This page offers some principles of etiquette, also referred to as "Wikiquette", on how to work with others on Wikipedia.

Wikipedia's contributors come from many different countries and cultures. We have many different views, perspectives, opinions, and backgrounds, sometimes varying widely. Treating others with respect is key to collaborating effectively in building an international online encyclopedia.

Principles of Wikipedia etiquette[]

Avoid indirect criticism[]

Avoid use of unexplained scare quotes and other means of implying criticism or making indirect criticism when you are writing in comments and talk pages. Write clearly, plainly and concisely in a way that enables other ors to easily respond to you.

Keep in mind that sarcasm cannot easily be conveyed in writing and may be misinterpreted. Insinuation, double entendre should be avoided when expressing constructive criticism. This also helps the or receiving criticism to correctly understand you and respond to your concerns and may particularly help ors for whom English is not a first language or who have trouble understanding written English.

When this style of communication is necessary in the interest of being concise or illustrative, it is best to explain the intended meaning of your use of scare quotes or other indirection immediately afterward.

Of course criticism communicated in any manner and concerning any subject must be civil, should assume good faith as described in the relevant guideline, should not constitute biting of newcomers, and should comply with other Wikipedia policies and guidelines. If directed generally towards an or's behavior or other aspects of talk page commentary, criticism must not constitute a personal attack as described in the "no personal attacks" policy. See also the essay "Avoid personal remarks" for a viewpoint on the latter form of criticism.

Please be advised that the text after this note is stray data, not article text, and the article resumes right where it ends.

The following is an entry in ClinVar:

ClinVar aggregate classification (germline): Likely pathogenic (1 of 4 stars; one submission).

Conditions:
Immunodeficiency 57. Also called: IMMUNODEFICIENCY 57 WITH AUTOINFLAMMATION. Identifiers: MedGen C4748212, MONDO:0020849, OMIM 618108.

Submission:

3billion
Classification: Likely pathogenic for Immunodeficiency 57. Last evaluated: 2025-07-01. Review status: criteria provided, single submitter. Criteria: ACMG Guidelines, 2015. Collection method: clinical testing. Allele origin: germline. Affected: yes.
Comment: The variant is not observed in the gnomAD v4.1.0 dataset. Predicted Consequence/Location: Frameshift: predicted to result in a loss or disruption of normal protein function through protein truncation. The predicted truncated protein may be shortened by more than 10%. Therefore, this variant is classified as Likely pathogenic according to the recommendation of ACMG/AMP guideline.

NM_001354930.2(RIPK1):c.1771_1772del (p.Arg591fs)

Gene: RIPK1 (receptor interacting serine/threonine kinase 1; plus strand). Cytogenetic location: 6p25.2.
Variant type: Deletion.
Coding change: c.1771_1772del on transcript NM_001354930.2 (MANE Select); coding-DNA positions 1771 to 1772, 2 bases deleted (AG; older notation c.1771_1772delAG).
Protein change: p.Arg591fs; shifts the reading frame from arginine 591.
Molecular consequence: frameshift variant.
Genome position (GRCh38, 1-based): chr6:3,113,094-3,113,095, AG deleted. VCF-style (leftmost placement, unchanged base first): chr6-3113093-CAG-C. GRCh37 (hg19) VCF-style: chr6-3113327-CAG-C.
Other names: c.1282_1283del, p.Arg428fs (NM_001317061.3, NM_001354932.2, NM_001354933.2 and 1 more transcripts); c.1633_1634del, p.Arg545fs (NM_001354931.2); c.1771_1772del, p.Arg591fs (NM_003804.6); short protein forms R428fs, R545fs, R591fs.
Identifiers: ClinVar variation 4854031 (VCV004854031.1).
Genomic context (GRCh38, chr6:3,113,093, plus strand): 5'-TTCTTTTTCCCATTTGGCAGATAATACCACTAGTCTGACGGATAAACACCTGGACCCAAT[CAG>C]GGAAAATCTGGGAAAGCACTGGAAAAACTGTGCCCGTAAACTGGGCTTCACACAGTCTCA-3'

How to avoid abuse of talk pages[]

Working towards a neutral point of view[]

When dealing with suspected violations of Wikipedia:Neutral point of view:

  1. Inquire politely on the article's talk page about aspects of the article you consider non-NPOV (unless they are really egregious), and suggest replacements.
  2. If no reply comes, make the substitutions. (Use your watchlist to keep track of what you want to do.)
  3. If a reply comes, try to agree about the wording to be used. That way, when an agreement is reached, an war is very unlikely. This has the disadvantage that the article stays in an unsatisfying state for a longer period, but an article that changes frequently does not create a good impression with other Wikipedians or of the project as a whole.

A few things to bear in mind[]

Other words of advice[]

Parting words of advice from Larry Sanger:[1]

For more advice of a similar nature, see User:Kingturtle/WikiPrinciples.

See also[]

Policies and guidelines
Other related pages


  1. ^ Posted by Larry Sanger on his user page on February 14, 2003